From forums many people complained the same issue of sleep. Example: “Since the SAH, I’ve had nightmares, do talk and yell, scream in my sleep”- anonymous

Digging deep, the collective clamor, was vivid dreams that did not exist before their stroke. Some, like me, with chronic nightmares, found themselves going to another level of nightmares. Fantastic, I thought. 

Next, I looked up stroke fatigue, because it’s something that I’m struggling with. I came across an article from the Stroke Connection that explains, 

Stroke is unpredictable both in its arrival and in the consequences it leaves, but one common stroke deficit is fatigue.”

Per Jade Bender-Burnett, P.T., D.P.T., N.C.S., a neurological physical therapist, “It’s very frustrating to the person who’s living with it because, unlike exertional fatigue, post-stroke fatigue doesn’t always resolve after you take a break, or get some rest.”

“Post-stroke fatigue often changes over time. People report more and greater fatigue in the first six months. It’s episodic at first and seems to come out of nowhere: “They may be functioning well, and then all of a sudden they hit a wall,” she said. “It seems that as they get farther along in recovery, those hit-the-wall episodes decrease, and the lingering effect is ‘I just don’t have the energy to do all the things on my plate.’” 

For further information visit:

Next, I went to the Brain and Spine organization and read a piece from Kate Hayward, who states 30-90% of people post SAH experience fatigue (Kutlubaev, 2012)” and “Neurological fatigue: ‘comes on suddenly without warning, does not improve with rest, is abnormal or excessive, chronic in nature and unrelated to previous exertion levels’ (de Groot, 2003)”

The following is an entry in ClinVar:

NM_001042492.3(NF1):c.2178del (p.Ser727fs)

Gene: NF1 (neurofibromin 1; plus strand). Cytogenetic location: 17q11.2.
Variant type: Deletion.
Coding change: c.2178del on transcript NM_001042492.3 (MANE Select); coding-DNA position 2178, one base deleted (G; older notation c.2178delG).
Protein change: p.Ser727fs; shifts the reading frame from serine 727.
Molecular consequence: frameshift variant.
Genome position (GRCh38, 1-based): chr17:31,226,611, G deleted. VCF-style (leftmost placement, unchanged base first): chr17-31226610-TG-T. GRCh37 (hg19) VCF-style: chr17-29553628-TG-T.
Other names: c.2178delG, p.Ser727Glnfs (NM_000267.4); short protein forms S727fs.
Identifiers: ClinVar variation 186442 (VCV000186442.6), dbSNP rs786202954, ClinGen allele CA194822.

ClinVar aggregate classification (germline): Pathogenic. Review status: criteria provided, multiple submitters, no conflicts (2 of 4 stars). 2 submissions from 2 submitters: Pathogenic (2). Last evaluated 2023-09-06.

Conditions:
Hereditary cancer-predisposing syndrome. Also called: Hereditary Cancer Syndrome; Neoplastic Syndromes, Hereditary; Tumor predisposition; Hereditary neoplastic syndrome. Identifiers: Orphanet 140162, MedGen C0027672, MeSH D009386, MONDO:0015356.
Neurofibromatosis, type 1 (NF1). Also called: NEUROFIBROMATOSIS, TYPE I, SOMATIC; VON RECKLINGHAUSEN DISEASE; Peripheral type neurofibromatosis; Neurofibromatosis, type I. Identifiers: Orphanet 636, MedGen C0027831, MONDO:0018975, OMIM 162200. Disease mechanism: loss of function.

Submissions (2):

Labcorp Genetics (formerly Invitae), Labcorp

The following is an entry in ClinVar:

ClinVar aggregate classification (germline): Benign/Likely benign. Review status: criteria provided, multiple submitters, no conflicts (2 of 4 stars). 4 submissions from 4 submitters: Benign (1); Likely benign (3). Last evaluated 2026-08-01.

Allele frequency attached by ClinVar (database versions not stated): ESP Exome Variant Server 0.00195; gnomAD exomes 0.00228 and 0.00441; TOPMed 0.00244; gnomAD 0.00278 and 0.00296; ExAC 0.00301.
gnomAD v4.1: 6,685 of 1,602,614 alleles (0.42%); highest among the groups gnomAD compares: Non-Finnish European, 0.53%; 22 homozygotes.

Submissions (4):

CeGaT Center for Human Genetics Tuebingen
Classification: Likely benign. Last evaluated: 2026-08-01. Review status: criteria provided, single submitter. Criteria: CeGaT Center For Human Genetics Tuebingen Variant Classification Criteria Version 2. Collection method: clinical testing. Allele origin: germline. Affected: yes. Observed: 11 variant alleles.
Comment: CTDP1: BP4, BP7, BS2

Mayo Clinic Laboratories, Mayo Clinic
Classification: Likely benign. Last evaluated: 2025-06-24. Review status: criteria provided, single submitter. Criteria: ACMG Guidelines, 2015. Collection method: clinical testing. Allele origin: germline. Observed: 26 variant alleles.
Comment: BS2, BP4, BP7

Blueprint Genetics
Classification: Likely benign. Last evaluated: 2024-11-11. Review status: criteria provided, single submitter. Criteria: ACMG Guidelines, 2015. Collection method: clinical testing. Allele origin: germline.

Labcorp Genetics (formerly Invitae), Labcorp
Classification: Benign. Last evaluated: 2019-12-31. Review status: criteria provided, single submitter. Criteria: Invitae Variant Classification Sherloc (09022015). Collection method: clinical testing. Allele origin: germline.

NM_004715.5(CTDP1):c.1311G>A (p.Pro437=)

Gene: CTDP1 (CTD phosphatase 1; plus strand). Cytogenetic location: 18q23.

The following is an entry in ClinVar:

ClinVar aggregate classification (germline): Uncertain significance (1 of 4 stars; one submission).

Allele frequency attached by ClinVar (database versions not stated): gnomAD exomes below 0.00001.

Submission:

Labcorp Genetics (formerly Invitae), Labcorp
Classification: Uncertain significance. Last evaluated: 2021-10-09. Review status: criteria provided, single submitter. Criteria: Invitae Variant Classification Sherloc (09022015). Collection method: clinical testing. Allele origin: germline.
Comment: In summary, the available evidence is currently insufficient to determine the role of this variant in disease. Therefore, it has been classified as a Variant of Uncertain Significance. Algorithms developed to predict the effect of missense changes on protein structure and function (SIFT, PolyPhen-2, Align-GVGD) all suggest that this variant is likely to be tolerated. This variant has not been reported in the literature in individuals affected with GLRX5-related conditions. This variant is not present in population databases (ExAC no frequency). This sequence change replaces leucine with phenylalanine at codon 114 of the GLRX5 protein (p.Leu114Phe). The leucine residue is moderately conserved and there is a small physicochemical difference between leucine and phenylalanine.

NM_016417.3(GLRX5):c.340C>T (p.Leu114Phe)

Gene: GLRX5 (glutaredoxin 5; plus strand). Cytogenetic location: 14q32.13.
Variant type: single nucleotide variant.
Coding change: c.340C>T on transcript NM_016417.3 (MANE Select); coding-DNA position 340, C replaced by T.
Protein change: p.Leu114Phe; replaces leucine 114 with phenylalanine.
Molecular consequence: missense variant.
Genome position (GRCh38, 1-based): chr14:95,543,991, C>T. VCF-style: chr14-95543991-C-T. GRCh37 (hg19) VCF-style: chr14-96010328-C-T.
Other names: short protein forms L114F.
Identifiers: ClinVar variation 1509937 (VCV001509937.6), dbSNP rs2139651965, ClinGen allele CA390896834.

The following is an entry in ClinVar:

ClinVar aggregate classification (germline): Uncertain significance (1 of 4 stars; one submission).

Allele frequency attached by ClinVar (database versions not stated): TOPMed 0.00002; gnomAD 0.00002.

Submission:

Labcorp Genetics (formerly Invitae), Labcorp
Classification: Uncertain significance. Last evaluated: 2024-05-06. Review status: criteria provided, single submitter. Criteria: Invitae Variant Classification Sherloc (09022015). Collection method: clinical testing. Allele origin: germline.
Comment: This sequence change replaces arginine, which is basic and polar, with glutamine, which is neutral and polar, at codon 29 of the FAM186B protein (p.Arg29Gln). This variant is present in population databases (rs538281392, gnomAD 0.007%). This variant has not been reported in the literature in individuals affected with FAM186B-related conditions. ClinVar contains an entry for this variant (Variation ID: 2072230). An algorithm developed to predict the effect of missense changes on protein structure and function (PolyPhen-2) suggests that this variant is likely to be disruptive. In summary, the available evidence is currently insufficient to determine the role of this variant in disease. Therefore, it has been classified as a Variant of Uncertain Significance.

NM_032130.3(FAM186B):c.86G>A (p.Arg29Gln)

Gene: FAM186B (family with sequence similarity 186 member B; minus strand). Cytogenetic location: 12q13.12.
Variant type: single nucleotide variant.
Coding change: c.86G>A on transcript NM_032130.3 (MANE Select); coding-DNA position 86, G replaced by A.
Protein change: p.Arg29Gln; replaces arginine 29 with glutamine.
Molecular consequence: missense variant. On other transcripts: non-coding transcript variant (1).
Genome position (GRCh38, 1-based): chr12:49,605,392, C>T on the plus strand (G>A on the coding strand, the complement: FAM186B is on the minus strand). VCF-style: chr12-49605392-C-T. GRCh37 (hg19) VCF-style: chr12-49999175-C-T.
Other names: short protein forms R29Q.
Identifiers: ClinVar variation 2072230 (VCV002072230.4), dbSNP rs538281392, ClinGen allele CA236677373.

For further information visit:

Here is another great source that focuses on SAH stroke fatigue from Behind the Gray

Highlights: “Fatigue seems to be something that all SAH survivors experience on Behind the Gray, to a lesser or greater degree.

The definition of Fatigue - 

Fatigue (also called exhaustion,lethargylanguidnesslanguorlassitude, and listlessness) is a weariness caused by exertion. It can describe a range of afflictions, varying from a general state of lethargy to a specific work-induced burning sensation within one's muscles. It can be both physical and mental. Physical fatigue is the inability to continue functioning at the level of one's normal abilities. Mental fatigue, on the other hand, rather manifests in somnolence.

Somnolence (or "drowsiness") is a state of near-sleep, a strong desire for sleep, or sleeping for unusually long periods (c.f. hypersomnia). It has two distinct meanings, referring both to the usual state preceding falling asleep, and the chronic condition referring to being in that state independent of a circadian rhythm.” (Quoted from Wikipedia.)”

It lists out different accounts from other SAH stroke survivors. 

For further information visit:

In a universal way, I want to this to be a celebration piece but also an educational piece for others to understand that while I’m running on a full tank of gas during the day, at night, my energy level will be low for a while. My brain is still healing, and that’s something that I need to assimilate to. In time my brain will heal, and I won’t feel that fatigue that smacks me in the face every single day.  All-embracing, I'm happy to be back at work.